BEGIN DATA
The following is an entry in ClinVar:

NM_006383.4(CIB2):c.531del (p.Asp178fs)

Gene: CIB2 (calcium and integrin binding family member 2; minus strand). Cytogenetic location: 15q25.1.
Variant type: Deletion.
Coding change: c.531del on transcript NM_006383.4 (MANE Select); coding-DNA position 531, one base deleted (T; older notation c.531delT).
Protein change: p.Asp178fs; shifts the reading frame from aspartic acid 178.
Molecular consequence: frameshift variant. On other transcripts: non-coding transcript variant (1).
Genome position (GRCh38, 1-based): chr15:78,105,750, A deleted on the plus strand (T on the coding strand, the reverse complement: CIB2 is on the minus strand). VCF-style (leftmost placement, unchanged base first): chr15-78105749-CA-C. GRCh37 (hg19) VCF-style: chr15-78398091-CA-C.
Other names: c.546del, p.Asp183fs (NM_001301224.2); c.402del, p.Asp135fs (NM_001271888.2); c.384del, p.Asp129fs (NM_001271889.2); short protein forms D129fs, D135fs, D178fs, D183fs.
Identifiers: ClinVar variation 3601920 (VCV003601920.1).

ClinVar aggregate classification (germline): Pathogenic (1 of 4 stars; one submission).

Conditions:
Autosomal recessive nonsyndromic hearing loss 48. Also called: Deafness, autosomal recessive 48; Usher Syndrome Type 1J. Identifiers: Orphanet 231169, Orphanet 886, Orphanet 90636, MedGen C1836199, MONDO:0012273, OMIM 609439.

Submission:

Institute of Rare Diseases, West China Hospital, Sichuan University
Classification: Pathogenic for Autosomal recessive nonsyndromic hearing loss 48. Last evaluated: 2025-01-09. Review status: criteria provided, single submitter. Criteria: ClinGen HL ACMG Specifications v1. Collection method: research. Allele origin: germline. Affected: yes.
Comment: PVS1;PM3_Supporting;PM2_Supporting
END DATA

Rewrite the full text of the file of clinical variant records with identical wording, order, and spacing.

The following is an entry in ClinVar:

NM_006383.4(CIB2):c.531del (p.Asp178fs)

Gene: CIB2 (calcium and integrin binding family member 2; minus strand). Cytogenetic location: 15q25.1.
Variant type: Deletion.
Coding change: c.531del on transcript NM_006383.4 (MANE Select); coding-DNA position 531, one base deleted (T; older notation c.531delT).
Protein change: p.Asp178fs; shifts the reading frame from aspartic acid 178.
Molecular consequence: frameshift variant. On other transcripts: non-coding transcript variant (1).
Genome position (GRCh38, 1-based): chr15:78,105,750, A deleted on the plus strand (T on the coding strand, the reverse complement: CIB2 is on the minus strand). VCF-style (leftmost placement, unchanged base first): chr15-78105749-CA-C. GRCh37 (hg19) VCF-style: chr15-78398091-CA-C.
Other names: c.546del, p.Asp183fs (NM_001301224.2); c.402del, p.Asp135fs (NM_001271888.2); c.384del, p.Asp129fs (NM_001271889.2); short protein forms D129fs, D135fs, D178fs, D183fs.
Identifiers: ClinVar variation 3601920 (VCV003601920.1).

ClinVar aggregate classification (germline): Pathogenic (1 of 4 stars; one submission).

Conditions:
Autosomal recessive nonsyndromic hearing loss 48. Also called: Deafness, autosomal recessive 48; Usher Syndrome Type 1J. Identifiers: Orphanet 231169, Orphanet 886, Orphanet 90636, MedGen C1836199, MONDO:0012273, OMIM 609439.

Submission:

Institute of Rare Diseases, West China Hospital, Sichuan University
Classification: Pathogenic for Autosomal recessive nonsyndromic hearing loss 48. Last evaluated: 2025-01-09. Review status: criteria provided, single submitter. Criteria: ClinGen HL ACMG Specifications v1. Collection method: research. Allele origin: germline. Affected: yes.
Comment: PVS1;PM3_Supporting;PM2_Supporting